Trophy 2152 WA (Boat Construction?)

Discussion in 'Powerboats' started by Catboy, Dec 12, 2020.

  1. fallguy
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    fallguy Senior Member

    There is a really big salvage yard in Lanier Georgia. See if they have a junk boat. Your best bet on parts is a scrapyard if you strikeout on original replacements.
     
  2. fallguy
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    fallguy Senior Member

    Also, if you have one good piece of the trim; you could use it as a plug and make a mould and build the part in fiberglass. Not as easy as a credit card, but if you got no other way...
     
  3. ondarvr
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    ondarvr Senior Member

    Call a shop that builds custom bimini tops and enclosures.
     
  4. Catboy
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    Catboy Junior Member

    Good suggestions fallguy & on ondarv, thanks.
     
  5. Catboy
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    Catboy Junior Member

    Ondarv,

    Do you know if these boats used woven roving in their layup? I haven't seen any but maybe it's covered up with chopper gun & matt fiber. Any thoughts?
     
  6. Mr Efficiency
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    Mr Efficiency Senior Member

    Don't know where that idea comes from, but that boat certainly could and should have some buoyancy material, as fallguy says, it is the best kind of insurance against a hull failure, but it needs to be approached properly, with the right material, enough of it, and placed correctly. It will cost some $, but it is the last thing to skimp on. My view is you install such protection, but if it becomes impractical in larger vessels, you want a self-inflating liferaft, that will cost a bomb, and take up too much weight and space on a trailer boat. I will never forget the look on the face of a bloke who was rescued from a 20 foot centre console well offshore, as the thing sank within minutes of his being rescued, he was just lucky there were a couple of boats fishing that reef, that day.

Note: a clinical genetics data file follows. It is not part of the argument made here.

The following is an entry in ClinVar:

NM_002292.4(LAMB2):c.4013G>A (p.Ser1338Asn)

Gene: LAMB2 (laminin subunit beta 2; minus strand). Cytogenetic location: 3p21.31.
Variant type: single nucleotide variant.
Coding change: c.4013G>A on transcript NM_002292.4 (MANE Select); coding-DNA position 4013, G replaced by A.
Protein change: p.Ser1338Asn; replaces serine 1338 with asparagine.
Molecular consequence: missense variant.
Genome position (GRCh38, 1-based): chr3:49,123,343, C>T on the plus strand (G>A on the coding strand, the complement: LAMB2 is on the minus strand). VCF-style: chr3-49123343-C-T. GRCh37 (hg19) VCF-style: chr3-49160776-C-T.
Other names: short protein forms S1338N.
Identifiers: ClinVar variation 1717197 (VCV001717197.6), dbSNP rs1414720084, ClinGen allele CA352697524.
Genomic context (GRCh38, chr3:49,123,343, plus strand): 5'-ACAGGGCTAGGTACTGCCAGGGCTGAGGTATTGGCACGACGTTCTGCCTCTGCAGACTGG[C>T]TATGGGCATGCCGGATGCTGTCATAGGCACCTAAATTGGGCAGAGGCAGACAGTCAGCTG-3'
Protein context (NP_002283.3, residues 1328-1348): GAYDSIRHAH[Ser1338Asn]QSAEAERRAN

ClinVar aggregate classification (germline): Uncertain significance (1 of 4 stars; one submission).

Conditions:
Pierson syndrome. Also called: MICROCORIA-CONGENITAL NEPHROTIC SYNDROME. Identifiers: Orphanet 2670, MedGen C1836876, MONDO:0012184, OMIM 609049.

7. ondarvr
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    ondarvr Senior Member

    You've been asking questions about construction methods that are outdated.

    First it was about glass covered wood stringers, and now about roving.

    Not covering wooden stringers with glass was discontinued decades ago, and was only done on low end boats.

    Using roving and/or stitched fabrics is something that has been the rule even longer. You'd have to go back a long ways to find an all chop boat.

    Yes there will be some low life builder or repair shop that will do it, but major manufacturers discontinued it 40+ years ago.

    Bayliner (Trophy) improved their construction methods considerably long before your boat was built.
     
    Last edited: Dec 13, 2020
  8. Catboy
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    Catboy Junior Member

    You seem defensive about my inquiries. As I said in my first post the boat seems solid (excepting the fish well doors). I'm just trying to figure out where there is wood and where there is not wood. I'd also like to know where they used foam in the construction.

    That's great, the stringers don't contain wood. What are they?